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Bitter sugar strike takes sweetness out of the holidays for bakers

Small businesses across Western Canada that depend on sugar are struggling with shortages and higher costs as labour action at one of the country's few sugar processing facilities stretches into a seventh week.

Strike enters 7th week, with union saying that employer plans to institute 24/7 operation and erode weekends

A white woman wearing a denim apron poses in front of a bakery display.

A bitter strike at the Rogers Sugar refinery in Vancouver is taking some of the sweetness out of the holiday season for bakers and candy makers.

Small businesses across Western Canada that depend on sugar are struggling with shortages and higher costs as labour action at one of the country's few sugar processing facilities stretches into a seventh week.

At Le Gateau Bakeshop in Vancouver, owner Tanya Muller is growing increasingly concerned.

During the busy Christmas season, she typically goes through 150 to 200 kilograms of sugar per week to make the 20 different varieties of holiday cookies her bakery specializes in.

But now, the maximum amount of the sweet stuff her wholesale supplier can give her is two bags, or 40 kilograms, per week.

"We've been doing things like lining up early in the morning at Costco and trying to get in first thing to see what's available there. And sometimes that works, and sometimes, you know, Costco doesn't have anything either," Muller said.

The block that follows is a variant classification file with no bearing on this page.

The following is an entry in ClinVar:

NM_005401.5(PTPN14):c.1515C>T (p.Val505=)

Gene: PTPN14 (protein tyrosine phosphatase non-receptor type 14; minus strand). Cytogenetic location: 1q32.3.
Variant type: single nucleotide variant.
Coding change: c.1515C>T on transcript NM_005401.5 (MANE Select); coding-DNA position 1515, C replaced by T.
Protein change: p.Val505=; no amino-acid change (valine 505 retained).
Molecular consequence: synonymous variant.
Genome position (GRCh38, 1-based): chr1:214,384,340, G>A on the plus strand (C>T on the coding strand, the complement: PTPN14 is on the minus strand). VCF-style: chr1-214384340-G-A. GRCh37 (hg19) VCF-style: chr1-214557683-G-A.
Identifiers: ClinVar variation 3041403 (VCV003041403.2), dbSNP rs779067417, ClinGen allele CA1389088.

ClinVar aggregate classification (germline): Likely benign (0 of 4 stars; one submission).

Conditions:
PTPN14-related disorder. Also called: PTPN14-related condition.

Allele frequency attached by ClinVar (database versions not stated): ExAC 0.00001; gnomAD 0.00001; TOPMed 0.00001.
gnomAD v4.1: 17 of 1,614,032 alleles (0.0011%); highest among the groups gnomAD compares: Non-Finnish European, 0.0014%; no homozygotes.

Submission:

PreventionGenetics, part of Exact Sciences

"I'm worried we won't be able to fulfil our orders, which obviously isn't ideal for the holiday season."

Muller says she worries the sugar shortage will eat into her holiday revenue — an added worry as her deadline to pay her pandemic business loan comes up in January.

Martin Barnett, executive director of the Baking Association of Canada, says the holiday period is when bakeries make the most money in the year.

"If they're not able to produce the volume that they expected to, it is going to impact them and we may see a few small bakeries have to close," he told CBC News.

According to the Canadian Sugar Institute, Canada produces approximately 1.2 million tonnes of refined sugar annually — around 94 per cent of which is refined from raw cane sugar imported in bulk to three refining operations in Vancouver, Toronto and Montreal.

The Toronto refinery is owned by Redpath Sugar, while the Vancouver and Montreal refineries are operated by Rogers Sugar Inc., which markets its products under the brand names Rogers and Lantic.

Union at odds with employer

The sugar supply issues being experienced in Western Canada stem from the Vancouver refinery, where 138 striking workers have been off the job since Sept. 28.

Adrian Soldera, president of Public and Private Workers of Canada Local 8, said the union is at odds with Rogers Sugar over issues like wages, benefits and the company's proposal to increase refinery operations to 24 hours a day, 365 days per year.

"Right now, they do about 120 hours a week, which is Monday to Friday, 24 hours a day," Soldera said. "So they're encroaching on our weekends."

WATCH | What's behind the sugar shortage?